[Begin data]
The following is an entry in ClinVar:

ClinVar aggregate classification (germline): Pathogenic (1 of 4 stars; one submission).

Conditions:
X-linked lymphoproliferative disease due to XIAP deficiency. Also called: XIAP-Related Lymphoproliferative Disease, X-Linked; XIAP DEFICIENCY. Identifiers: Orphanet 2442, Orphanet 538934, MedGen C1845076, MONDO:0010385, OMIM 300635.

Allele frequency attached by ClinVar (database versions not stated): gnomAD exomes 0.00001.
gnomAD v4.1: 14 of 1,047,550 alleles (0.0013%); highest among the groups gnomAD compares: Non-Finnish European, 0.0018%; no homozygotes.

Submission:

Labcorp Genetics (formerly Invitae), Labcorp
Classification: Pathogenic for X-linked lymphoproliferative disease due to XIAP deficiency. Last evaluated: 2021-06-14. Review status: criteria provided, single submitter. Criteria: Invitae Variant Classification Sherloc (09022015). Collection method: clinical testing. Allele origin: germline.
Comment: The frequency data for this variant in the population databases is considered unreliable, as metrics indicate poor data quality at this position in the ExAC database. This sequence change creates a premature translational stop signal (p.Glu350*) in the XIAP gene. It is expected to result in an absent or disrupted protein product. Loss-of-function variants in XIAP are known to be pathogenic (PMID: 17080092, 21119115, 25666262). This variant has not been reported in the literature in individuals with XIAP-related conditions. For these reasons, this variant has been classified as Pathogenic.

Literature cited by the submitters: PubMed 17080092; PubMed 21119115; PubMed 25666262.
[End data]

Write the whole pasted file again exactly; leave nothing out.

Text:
The following is an entry in ClinVar:

ClinVar aggregate classification (germline): Pathogenic (1 of 4 stars; one submission).

Conditions:
X-linked lymphoproliferative disease due to XIAP deficiency. Also called: XIAP-Related Lymphoproliferative Disease, X-Linked; XIAP DEFICIENCY. Identifiers: Orphanet 2442, Orphanet 538934, MedGen C1845076, MONDO:0010385, OMIM 300635.

Allele frequency attached by ClinVar (database versions not stated): gnomAD exomes 0.00001.
gnomAD v4.1: 14 of 1,047,550 alleles (0.0013%); highest among the groups gnomAD compares: Non-Finnish European, 0.0018%; no homozygotes.

Submission:

Labcorp Genetics (formerly Invitae), Labcorp
Classification: Pathogenic for X-linked lymphoproliferative disease due to XIAP deficiency. Last evaluated: 2021-06-14. Review status: criteria provided, single submitter. Criteria: Invitae Variant Classification Sherloc (09022015). Collection method: clinical testing. Allele origin: germline.
Comment: The frequency data for this variant in the population databases is considered unreliable, as metrics indicate poor data quality at this position in the ExAC database. This sequence change creates a premature translational stop signal (p.Glu350*) in the XIAP gene. It is expected to result in an absent or disrupted protein product. Loss-of-function variants in XIAP are known to be pathogenic (PMID: 17080092, 21119115, 25666262). This variant has not been reported in the literature in individuals with XIAP-related conditions. For these reasons, this variant has been classified as Pathogenic.

Literature cited by the submitters: PubMed 17080092; PubMed 21119115; PubMed 25666262.